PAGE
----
Seeka deal creates opportunity for Maori growers
Hemi Rolleston says by joining with Seeka Kiwifruit Industries, the company started 25 years ago by a group of Maori land trusts goes from processing 5 percent of the crop to 25 percent.
He says the added size means it can take advantage of new varieties and new ways of going to market, including bringing more Maori land into production.
“When you're investing in new developments you certainly need a partner and we’ve been doing it with a lot of our Maori orchards but we’re getting a little too small in terms of scale in able to finance some of these transactions and Seeka has a history of assisting Maori orchards and joint ventures to develop the land so we think there are some exciting opportunities for Maori to create economic development and employment and utilise our land so it ticks a lot of boxes there,” Mr Rolleston says.
The $24 million deal includes provision for Te Awanui to continue marketing kiwifruit overseas under its own brand.
MINISTERIAL INFLUENCE LAST CHANCE FOR POLYTECH POSITIONS
The Maori Party will try to get Maori representatives on polytechnic councils through the back door.
The party failed this week to get an amendment to the government's polytechnic reforms, and withdrew its support as the bill was passed with ACT's support.
The bill scraps dedicated seats for Maori and other stakeholders on polytechnic councils.
Waiariki MP Te Ururoa Flavell says as associate education minister, party co-leader Pita Sharples gets another chance to influence how the new law is implemented.
“We are hopeful of working behind the scenes with the minister to set up some rules that say if you are going to have ministerial appointments then the ministerial appointments that appoint up the rest of everyone else on the councils, then we need to put some rules there that say they must give consideration to ensuring that mana whenua or Maori are represented on the council,” Mr Flavell says
He says polytech councils need Maori on board so Maori training needs are catered for.
MAORI SQUADS PREPARE FOR INDIGENOUS TOURNAMENT
There'll be only a smidgeon of Christmas cake for members of the national Maori touch squads chosen to contest the world indigenous touch tournament in Rotorua late next month.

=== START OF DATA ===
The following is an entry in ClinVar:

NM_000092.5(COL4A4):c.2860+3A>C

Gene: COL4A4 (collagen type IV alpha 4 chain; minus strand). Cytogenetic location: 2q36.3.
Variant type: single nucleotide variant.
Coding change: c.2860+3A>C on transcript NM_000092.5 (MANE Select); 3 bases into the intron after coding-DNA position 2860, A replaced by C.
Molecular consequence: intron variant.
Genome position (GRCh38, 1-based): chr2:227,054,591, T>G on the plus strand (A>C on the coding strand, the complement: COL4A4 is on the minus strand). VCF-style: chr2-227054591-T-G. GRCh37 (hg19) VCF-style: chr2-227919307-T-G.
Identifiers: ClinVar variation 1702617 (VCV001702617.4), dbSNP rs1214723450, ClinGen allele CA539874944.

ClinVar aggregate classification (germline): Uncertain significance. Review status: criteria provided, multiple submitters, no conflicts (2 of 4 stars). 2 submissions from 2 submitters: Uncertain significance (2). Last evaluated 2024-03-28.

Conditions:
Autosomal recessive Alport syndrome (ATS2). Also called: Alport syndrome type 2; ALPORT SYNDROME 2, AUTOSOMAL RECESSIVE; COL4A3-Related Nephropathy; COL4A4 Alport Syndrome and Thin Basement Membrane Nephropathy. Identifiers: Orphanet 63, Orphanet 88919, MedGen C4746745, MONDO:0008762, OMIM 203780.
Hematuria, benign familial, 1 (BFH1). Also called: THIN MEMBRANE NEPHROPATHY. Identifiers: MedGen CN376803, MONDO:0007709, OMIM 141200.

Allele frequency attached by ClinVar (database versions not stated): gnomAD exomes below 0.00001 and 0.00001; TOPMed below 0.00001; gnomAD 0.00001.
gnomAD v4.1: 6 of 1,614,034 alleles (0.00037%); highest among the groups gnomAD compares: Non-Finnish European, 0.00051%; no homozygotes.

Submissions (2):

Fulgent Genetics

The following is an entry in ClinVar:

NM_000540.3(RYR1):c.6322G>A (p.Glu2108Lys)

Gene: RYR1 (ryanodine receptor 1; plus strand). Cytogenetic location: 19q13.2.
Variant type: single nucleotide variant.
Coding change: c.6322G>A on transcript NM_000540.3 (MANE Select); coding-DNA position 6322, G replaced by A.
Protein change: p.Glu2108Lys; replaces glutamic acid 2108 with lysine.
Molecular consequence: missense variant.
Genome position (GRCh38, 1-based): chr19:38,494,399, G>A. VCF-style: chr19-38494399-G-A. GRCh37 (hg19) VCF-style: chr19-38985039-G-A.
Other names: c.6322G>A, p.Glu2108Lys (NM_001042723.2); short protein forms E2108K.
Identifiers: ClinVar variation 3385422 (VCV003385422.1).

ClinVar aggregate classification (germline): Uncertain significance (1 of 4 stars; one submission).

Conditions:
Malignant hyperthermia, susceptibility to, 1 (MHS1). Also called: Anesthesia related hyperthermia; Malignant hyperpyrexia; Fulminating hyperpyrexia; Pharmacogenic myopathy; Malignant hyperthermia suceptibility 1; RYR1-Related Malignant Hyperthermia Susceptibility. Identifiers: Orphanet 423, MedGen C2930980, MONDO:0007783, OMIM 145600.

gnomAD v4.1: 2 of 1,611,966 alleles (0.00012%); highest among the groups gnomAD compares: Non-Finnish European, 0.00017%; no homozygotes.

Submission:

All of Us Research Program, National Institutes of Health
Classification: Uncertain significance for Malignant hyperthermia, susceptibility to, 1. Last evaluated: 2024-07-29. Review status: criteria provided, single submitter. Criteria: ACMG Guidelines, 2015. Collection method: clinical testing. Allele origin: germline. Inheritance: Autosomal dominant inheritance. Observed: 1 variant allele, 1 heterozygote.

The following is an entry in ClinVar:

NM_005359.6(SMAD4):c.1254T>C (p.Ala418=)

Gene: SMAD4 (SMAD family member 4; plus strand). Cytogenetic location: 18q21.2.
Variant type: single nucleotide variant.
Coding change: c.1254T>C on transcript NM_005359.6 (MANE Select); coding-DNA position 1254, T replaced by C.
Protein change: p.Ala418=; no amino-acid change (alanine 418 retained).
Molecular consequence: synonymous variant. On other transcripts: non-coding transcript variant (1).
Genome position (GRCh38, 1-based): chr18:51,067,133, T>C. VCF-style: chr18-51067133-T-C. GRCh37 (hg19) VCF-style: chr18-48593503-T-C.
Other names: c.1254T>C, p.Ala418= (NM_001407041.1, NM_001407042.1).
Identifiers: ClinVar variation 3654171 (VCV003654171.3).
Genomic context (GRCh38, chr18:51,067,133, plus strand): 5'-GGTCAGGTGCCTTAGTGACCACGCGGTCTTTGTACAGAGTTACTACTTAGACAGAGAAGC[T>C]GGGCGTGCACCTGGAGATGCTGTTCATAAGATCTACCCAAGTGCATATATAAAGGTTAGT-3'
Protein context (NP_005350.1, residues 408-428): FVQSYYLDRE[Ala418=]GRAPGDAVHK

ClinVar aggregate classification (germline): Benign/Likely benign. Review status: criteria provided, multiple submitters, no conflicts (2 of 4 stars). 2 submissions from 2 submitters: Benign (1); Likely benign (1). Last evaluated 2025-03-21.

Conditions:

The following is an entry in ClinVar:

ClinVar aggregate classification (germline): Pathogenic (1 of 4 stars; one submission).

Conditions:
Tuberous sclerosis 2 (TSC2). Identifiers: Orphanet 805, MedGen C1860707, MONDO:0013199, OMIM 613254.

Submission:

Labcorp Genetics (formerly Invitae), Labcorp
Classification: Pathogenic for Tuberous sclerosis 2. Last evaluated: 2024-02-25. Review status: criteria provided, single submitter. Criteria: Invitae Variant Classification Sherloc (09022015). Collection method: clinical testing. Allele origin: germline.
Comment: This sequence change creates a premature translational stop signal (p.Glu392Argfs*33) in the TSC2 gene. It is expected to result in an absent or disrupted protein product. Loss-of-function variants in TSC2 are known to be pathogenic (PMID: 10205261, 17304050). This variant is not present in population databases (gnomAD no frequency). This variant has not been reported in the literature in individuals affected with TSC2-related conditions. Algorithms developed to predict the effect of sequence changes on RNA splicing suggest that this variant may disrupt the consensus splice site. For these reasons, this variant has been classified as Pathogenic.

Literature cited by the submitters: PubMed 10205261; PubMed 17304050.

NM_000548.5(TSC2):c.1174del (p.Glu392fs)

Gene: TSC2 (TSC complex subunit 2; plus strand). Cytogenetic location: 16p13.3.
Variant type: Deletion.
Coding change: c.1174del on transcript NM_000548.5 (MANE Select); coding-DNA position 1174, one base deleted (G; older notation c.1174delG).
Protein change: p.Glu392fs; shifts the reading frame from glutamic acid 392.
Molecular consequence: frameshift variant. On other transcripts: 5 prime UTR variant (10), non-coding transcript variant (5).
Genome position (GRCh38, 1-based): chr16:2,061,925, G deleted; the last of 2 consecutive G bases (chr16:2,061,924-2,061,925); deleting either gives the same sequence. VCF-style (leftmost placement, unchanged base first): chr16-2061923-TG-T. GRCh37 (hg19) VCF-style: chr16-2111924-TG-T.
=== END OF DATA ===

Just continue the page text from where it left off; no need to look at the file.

Carol Ngawati from Maori Touch says the three open teams chosen at last weekend's nationals will be up against the best in the Pacific as they vie with Australian Khoori, Cook Islands and Chinese squads for the world title.
The Maori tournament attracted 80 teams, with strong growth in younger grades as well.
The World Indigenous Touch tournament starts on January 27.
MAORI COUNCIL REJECTS ROGERNOMICS TEST ON TREATY CLAIM
The Maori Council is rejecting criticism from ACT that its fourth generation spectrum claim was a waste of time and money.
ACT economic spokesperson Sir Roger Douglas says instead of going to the Waitangi Tribunal, the council and fellow claimants Nga Kaiwhakapumau i te Reo and Graham Everton should address issues like Maori educational under-achievement.
Jim Nichols, the council's deputy chair, says the former Laour finance minister's recipe for Maori development is a proven failure.
“When he was in government, they made no effect at all in the changing of the Maori economic position. The spectrum can make a very significant contribution to Maori well being in terms of education and the significant influence that Maori television and Maori broadcasting has had talking Maori into the lounges of people throughout the country,” Mr Nichols says.
He says the claimants are being forced back to the Waitangi Tribunal because the Crown is yet again making decisions about resources in which there is a proven treaty interest without properly consulting its treaty partner.
The Waitangi Tribunal will hold a hearing on the claim in late January.
TURIA EXPLAINS WHANAU ORA POLICY
Associate health minister Tariana Turia says her policy of whanau ora isn't hard to understand.
Families Commission head Jan Pryor last week told a parliamentary committee she could not explain the fledgling policy because as a middle class white woman it included concepts she was unfamiliar with.
Mrs Turia says whanau ora recognises that you can't treat individuals or issues in isolation.
She says Maori families in crisis may become involved with multiple government agencies.
“What this is about is turning all that around to provide the opportunity for our families to start looking at the issues that are impacting on all of them and to work with them in the first instance to change that themselves rather than having other people always telling them how to be, always telling them what to do,” Mrs Turia says.
She says her integrated approach is getting support from people right across health and social sector.
WHANAU RETURN TO LEND SKILLS TO PARIHAKA PEACE FESTIVAL
Organisers of the 5th Parihaka Peace Festival are buoyed by support from Taranaki whanau who are pitching in to create a better event.
Director Te Miringa Hohaia says the three day festival, which starts on January 7, draws on to the village's record of passive resistance to land confiscations after the Taranaki wars.
He says up to 10,000 people are expected to hear artists like Tiki Tane and Fat Freddy's Drop or take part in other events such as discussion forums, and whanau have been returning home to help the hau kainga run the event smoothly.
“Of the 25 managers we’ve got, 23 of them are Parihaka people. We’ve pulled home also a lot of our skilled people. We didn’t realise we had so many people involved in production, film, theatre, media and that helped us to upskill people who are here on the ground,” Mr Hohaia says.